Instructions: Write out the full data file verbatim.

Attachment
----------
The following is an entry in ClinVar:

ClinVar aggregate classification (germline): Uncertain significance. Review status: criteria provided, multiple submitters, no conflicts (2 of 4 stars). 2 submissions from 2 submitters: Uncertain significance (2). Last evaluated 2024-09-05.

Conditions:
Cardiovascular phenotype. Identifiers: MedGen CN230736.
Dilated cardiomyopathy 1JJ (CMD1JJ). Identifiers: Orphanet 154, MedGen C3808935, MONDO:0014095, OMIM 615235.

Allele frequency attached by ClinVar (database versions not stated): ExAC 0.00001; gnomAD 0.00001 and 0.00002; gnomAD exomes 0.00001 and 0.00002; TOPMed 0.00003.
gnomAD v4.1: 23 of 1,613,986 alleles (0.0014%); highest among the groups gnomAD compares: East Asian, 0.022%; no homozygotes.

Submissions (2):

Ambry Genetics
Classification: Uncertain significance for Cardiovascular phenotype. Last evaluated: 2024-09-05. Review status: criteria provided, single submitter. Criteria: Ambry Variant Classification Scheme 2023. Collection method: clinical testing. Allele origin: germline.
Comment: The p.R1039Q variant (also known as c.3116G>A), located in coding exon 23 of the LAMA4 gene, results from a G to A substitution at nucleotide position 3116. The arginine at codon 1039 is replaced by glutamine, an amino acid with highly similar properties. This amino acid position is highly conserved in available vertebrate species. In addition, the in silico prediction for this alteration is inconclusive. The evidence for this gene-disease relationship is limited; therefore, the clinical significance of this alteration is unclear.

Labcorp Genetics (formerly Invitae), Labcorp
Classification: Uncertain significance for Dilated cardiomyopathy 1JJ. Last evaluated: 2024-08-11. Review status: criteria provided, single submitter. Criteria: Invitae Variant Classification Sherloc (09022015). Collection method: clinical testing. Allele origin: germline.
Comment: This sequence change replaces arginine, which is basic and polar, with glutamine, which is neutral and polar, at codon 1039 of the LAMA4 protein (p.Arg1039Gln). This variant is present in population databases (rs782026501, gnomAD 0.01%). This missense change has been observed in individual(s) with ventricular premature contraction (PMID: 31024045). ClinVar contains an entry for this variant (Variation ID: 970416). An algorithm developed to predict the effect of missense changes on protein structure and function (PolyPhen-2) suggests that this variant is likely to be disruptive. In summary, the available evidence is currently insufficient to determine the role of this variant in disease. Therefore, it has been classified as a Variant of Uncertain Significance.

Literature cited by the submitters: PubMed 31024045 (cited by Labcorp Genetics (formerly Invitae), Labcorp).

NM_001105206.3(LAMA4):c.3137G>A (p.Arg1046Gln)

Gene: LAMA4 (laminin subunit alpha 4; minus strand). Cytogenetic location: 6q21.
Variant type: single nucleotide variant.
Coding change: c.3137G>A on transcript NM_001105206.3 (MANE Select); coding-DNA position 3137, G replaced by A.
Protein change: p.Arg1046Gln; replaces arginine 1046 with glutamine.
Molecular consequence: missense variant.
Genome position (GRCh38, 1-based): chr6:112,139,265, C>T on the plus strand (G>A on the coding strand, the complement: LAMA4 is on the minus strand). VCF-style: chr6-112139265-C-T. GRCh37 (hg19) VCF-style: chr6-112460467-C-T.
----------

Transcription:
The following is an entry in ClinVar:

ClinVar aggregate classification (germline): Uncertain significance. Review status: criteria provided, multiple submitters, no conflicts (2 of 4 stars). 2 submissions from 2 submitters: Uncertain significance (2). Last evaluated 2024-09-05.

Conditions:
Cardiovascular phenotype. Identifiers: MedGen CN230736.
Dilated cardiomyopathy 1JJ (CMD1JJ). Identifiers: Orphanet 154, MedGen C3808935, MONDO:0014095, OMIM 615235.

Allele frequency attached by ClinVar (database versions not stated): ExAC 0.00001; gnomAD 0.00001 and 0.00002; gnomAD exomes 0.00001 and 0.00002; TOPMed 0.00003.
gnomAD v4.1: 23 of 1,613,986 alleles (0.0014%); highest among the groups gnomAD compares: East Asian, 0.022%; no homozygotes.

Submissions (2):

Ambry Genetics
Classification: Uncertain significance for Cardiovascular phenotype. Last evaluated: 2024-09-05. Review status: criteria provided, single submitter. Criteria: Ambry Variant Classification Scheme 2023. Collection method: clinical testing. Allele origin: germline.
Comment: The p.R1039Q variant (also known as c.3116G>A), located in coding exon 23 of the LAMA4 gene, results from a G to A substitution at nucleotide position 3116. The arginine at codon 1039 is replaced by glutamine, an amino acid with highly similar properties. This amino acid position is highly conserved in available vertebrate species. In addition, the in silico prediction for this alteration is inconclusive. The evidence for this gene-disease relationship is limited; therefore, the clinical significance of this alteration is unclear.

Labcorp Genetics (formerly Invitae), Labcorp
Classification: Uncertain significance for Dilated cardiomyopathy 1JJ. Last evaluated: 2024-08-11. Review status: criteria provided, single submitter. Criteria: Invitae Variant Classification Sherloc (09022015). Collection method: clinical testing. Allele origin: germline.
Comment: This sequence change replaces arginine, which is basic and polar, with glutamine, which is neutral and polar, at codon 1039 of the LAMA4 protein (p.Arg1039Gln). This variant is present in population databases (rs782026501, gnomAD 0.01%). This missense change has been observed in individual(s) with ventricular premature contraction (PMID: 31024045). ClinVar contains an entry for this variant (Variation ID: 970416). An algorithm developed to predict the effect of missense changes on protein structure and function (PolyPhen-2) suggests that this variant is likely to be disruptive. In summary, the available evidence is currently insufficient to determine the role of this variant in disease. Therefore, it has been classified as a Variant of Uncertain Significance.

Literature cited by the submitters: PubMed 31024045 (cited by Labcorp Genetics (formerly Invitae), Labcorp).

NM_001105206.3(LAMA4):c.3137G>A (p.Arg1046Gln)

Gene: LAMA4 (laminin subunit alpha 4; minus strand). Cytogenetic location: 6q21.
Variant type: single nucleotide variant.
Coding change: c.3137G>A on transcript NM_001105206.3 (MANE Select); coding-DNA position 3137, G replaced by A.
Protein change: p.Arg1046Gln; replaces arginine 1046 with glutamine.
Molecular consequence: missense variant.
Genome position (GRCh38, 1-based): chr6:112,139,265, C>T on the plus strand (G>A on the coding strand, the complement: LAMA4 is on the minus strand). VCF-style: chr6-112139265-C-T. GRCh37 (hg19) VCF-style: chr6-112460467-C-T.